release. Not knowing SolNET™s development process, though, we could
only speculate what might have happened there.
Minar continued,
The costs of a bug in this type of computation are very high.
I don™t want this or my earlier e-mail comparing keyrates
to sound like I™m denegrating SolNET. They are doing an ex-
cellent job of cracking DES [keys]. Our e¬orts are compatible,
Getting Word Out 225

any competition between DESCHALL and SolNET should be
entirely friendly.
SolNET should be commended for their organization and
openness. They have great mailing list archives, including an
open development list. They are giving out source code for their
clients (albeit with a small piece missing”you can™t actually
use the client to run on their keyservers). Making inforomation
available makes it much easier to understand what is going on
when a problem is discovered.


Saturday, May 24, 2:26 P.M.
Sun Microsystems, San Diego, California

Even while DESCHALL participants puzzled over SolNET™s setback,
we received some welcome news. Someone at Sun Microsystems had
come on board. For the past two days, software engineer John Falken-
thal had been running around trying to get everything that he needed
to participate in DESCHALL.
Since Sun used ¬rewalls to limit the connectivity between its inter-
nal networks and the Internet, Falkenthal needed to get Justin Dolske™s
U2T software working inside of Sun to work through the ¬rewall. Once
he got the necessary software up and running, he started running DES-
CHALL clients on the Sun systems at Sun™s San Diego engineering
facility.
The results of his ¬rst day of recruiting were impressive. Sun ap-
peared in the DESCHALL statistics as one of the top ten sites testing
keys on May 23.
Word continued to spread inside of Sun, and with other Sun employ-
ees starting to help by running DESCHALL client software on their ma-
chines, Sun Microsystems started making headway against other sites
participating in the e¬ort.
A few days later, Nelson Minar would smile as he read over the
previous days statistics. John Falkenthal™s e¬orts inside of Sun seemed
to be paying o¬. Sun reached fourth place in keys tested May 27, passing
both MIT and Georgia Tech.
226 CHAPTER 31

Monday, May 26
14
Loveland, Colorado 12
10
Rocke Verser looked at the speed
8
the DESCHALL project was 6
searching the DES keyspace. It 4
had taken us roughly two months 2
to search one percent of the 0




May 24
May 10
Apr 26
Apr 12
Mar 29
Mar 15
keyspace. We passed the two per-
cent mark nine days later, the
three percent mark six days af- Fig. 10. Sum of DES Keys Tested, as a
ter that, and the four percent Percent of Total, March 14“May 29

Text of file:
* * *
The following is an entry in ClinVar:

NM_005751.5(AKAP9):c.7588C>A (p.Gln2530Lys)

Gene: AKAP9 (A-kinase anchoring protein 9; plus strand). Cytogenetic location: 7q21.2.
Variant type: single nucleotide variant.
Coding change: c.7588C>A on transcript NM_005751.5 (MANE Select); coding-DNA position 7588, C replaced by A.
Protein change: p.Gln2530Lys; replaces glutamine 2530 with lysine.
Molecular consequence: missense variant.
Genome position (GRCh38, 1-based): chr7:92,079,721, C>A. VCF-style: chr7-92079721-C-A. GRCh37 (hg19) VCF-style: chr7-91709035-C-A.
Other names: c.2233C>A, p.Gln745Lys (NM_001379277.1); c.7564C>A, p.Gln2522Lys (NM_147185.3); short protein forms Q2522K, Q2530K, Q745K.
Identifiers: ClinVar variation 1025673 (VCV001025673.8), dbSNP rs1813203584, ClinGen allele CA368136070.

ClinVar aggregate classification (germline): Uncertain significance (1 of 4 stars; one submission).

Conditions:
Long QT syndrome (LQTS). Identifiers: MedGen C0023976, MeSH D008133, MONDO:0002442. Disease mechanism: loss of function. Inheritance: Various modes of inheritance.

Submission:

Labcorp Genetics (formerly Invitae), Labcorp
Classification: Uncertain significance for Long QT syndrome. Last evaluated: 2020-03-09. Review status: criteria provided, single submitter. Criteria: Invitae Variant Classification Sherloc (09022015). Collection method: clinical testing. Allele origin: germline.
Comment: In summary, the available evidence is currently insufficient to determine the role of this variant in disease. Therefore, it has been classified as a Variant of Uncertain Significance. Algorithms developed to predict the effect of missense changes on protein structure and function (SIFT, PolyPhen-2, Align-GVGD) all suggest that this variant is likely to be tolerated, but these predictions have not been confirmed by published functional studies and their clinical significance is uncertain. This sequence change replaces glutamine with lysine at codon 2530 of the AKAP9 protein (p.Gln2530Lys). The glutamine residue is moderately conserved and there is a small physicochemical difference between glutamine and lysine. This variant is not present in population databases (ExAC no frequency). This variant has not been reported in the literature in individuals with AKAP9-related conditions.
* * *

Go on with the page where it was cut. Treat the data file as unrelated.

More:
mark in another four days. As
we built momentum and raced
through the keyspace at an ever-increasing rate, our “Estimated Time
to Fifty Percent Completion” statistic became less useful. Sure, it would
be a good ¬gure to have if we wanted to show how long it would take
us to ¬nd DES keys on average with the DESCHALL project, but we
were looking for one key, and we wanted participants to know when to
expect to ¬nd the one key we wanted before they became distracted or
discouraged and dropped out of the race.
Verser™s answer was a “Time of Completion” report, posted to the
DESCHALL list for the ¬rst time on May 28, analyzing the previ-
ous day™s activity. In the report, he noted that DESCHALL™s previous
“time to ¬fty percent completion” ¬gure rapidly became a meaning-
less statistic, that a more accurate measure was the time remaining to
searching ¬fty percent of the remaining keys. Additionally, instead of
statistically assuming that DESCHALL was the only project working
on the problem, Verser built a model that looked at both DESCHALL
and SolNET™s activity. Verser™s ¬rst report was as follows.

Given the “factual data” and the “assumptions” below, the “re-
sults” of this model are believed (not guaranteed) to be mathe-
matically correct to within one day and to within two percentage
points.
Getting Word Out 227

Factual data:

DESCHALL keyrate 4.014 billion keys/sec.
over last 24 hours
SolNET keyrate 1.738 billion keys/sec.
over last 24 hours

DESCHALL keyspace [tested] 12.193%
SolNET keyspace [tested] 7.849%

Assumptions:
• DESCHALL and SolNET are working independently.
• Each group™s keyspace rate remains constant at the levels
shown above.
• Nobody else on the planet is working on the RSA DES Chal-
lenge.